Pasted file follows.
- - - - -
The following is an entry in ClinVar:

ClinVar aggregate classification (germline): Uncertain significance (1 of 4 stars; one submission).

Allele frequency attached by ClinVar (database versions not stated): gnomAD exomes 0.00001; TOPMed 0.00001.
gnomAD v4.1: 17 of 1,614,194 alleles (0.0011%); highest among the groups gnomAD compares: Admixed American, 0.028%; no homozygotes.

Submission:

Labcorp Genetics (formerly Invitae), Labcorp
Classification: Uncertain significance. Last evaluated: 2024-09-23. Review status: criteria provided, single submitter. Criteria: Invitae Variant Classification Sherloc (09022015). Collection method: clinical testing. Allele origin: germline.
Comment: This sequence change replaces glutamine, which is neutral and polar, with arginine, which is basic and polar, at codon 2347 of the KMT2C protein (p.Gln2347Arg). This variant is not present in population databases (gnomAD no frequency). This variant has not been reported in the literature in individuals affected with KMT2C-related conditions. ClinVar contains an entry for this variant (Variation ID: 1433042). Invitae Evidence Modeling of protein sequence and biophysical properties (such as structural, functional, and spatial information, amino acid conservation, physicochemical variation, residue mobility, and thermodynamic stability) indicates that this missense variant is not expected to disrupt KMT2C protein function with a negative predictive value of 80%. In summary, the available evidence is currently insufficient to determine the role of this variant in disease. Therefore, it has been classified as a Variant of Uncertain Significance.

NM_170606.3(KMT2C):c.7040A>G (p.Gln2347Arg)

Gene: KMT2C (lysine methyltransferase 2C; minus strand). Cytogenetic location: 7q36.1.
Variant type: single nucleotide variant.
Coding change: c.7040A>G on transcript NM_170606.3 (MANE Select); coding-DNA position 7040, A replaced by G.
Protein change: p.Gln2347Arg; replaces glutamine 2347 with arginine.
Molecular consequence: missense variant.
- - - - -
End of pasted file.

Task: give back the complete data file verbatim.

The following is an entry in ClinVar:

ClinVar aggregate classification (germline): Uncertain significance (1 of 4 stars; one submission).

Allele frequency attached by ClinVar (database versions not stated): gnomAD exomes 0.00001; TOPMed 0.00001.
gnomAD v4.1: 17 of 1,614,194 alleles (0.0011%); highest among the groups gnomAD compares: Admixed American, 0.028%; no homozygotes.

Submission:

Labcorp Genetics (formerly Invitae), Labcorp
Classification: Uncertain significance. Last evaluated: 2024-09-23. Review status: criteria provided, single submitter. Criteria: Invitae Variant Classification Sherloc (09022015). Collection method: clinical testing. Allele origin: germline.
Comment: This sequence change replaces glutamine, which is neutral and polar, with arginine, which is basic and polar, at codon 2347 of the KMT2C protein (p.Gln2347Arg). This variant is not present in population databases (gnomAD no frequency). This variant has not been reported in the literature in individuals affected with KMT2C-related conditions. ClinVar contains an entry for this variant (Variation ID: 1433042). Invitae Evidence Modeling of protein sequence and biophysical properties (such as structural, functional, and spatial information, amino acid conservation, physicochemical variation, residue mobility, and thermodynamic stability) indicates that this missense variant is not expected to disrupt KMT2C protein function with a negative predictive value of 80%. In summary, the available evidence is currently insufficient to determine the role of this variant in disease. Therefore, it has been classified as a Variant of Uncertain Significance.

NM_170606.3(KMT2C):c.7040A>G (p.Gln2347Arg)

Gene: KMT2C (lysine methyltransferase 2C; minus strand). Cytogenetic location: 7q36.1.
Variant type: single nucleotide variant.
Coding change: c.7040A>G on transcript NM_170606.3 (MANE Select); coding-DNA position 7040, A replaced by G.
Protein change: p.Gln2347Arg; replaces glutamine 2347 with arginine.
Molecular consequence: missense variant.